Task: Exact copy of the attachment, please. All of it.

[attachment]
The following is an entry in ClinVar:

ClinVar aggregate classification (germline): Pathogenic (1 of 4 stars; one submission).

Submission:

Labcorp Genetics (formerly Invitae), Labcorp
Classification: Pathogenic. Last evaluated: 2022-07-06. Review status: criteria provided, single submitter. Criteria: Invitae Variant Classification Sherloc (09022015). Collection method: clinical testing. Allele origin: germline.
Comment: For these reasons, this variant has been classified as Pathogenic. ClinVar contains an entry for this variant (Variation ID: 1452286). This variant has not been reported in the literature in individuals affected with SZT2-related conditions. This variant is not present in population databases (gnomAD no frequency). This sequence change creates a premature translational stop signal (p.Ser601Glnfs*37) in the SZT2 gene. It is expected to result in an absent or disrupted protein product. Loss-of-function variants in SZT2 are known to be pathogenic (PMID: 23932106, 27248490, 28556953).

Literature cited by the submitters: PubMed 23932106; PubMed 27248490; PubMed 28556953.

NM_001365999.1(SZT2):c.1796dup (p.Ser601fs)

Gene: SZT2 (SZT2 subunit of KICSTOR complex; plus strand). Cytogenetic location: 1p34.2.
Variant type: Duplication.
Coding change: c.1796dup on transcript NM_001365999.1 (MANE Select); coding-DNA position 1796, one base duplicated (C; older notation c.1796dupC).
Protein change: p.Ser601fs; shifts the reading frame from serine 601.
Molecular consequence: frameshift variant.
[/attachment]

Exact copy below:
The following is an entry in ClinVar:

ClinVar aggregate classification (germline): Pathogenic (1 of 4 stars; one submission).

Submission:

Labcorp Genetics (formerly Invitae), Labcorp
Classification: Pathogenic. Last evaluated: 2022-07-06. Review status: criteria provided, single submitter. Criteria: Invitae Variant Classification Sherloc (09022015). Collection method: clinical testing. Allele origin: germline.
Comment: For these reasons, this variant has been classified as Pathogenic. ClinVar contains an entry for this variant (Variation ID: 1452286). This variant has not been reported in the literature in individuals affected with SZT2-related conditions. This variant is not present in population databases (gnomAD no frequency). This sequence change creates a premature translational stop signal (p.Ser601Glnfs*37) in the SZT2 gene. It is expected to result in an absent or disrupted protein product. Loss-of-function variants in SZT2 are known to be pathogenic (PMID: 23932106, 27248490, 28556953).

Literature cited by the submitters: PubMed 23932106; PubMed 27248490; PubMed 28556953.

NM_001365999.1(SZT2):c.1796dup (p.Ser601fs)

Gene: SZT2 (SZT2 subunit of KICSTOR complex; plus strand). Cytogenetic location: 1p34.2.
Variant type: Duplication.
Coding change: c.1796dup on transcript NM_001365999.1 (MANE Select); coding-DNA position 1796, one base duplicated (C; older notation c.1796dupC).
Protein change: p.Ser601fs; shifts the reading frame from serine 601.
Molecular consequence: frameshift variant.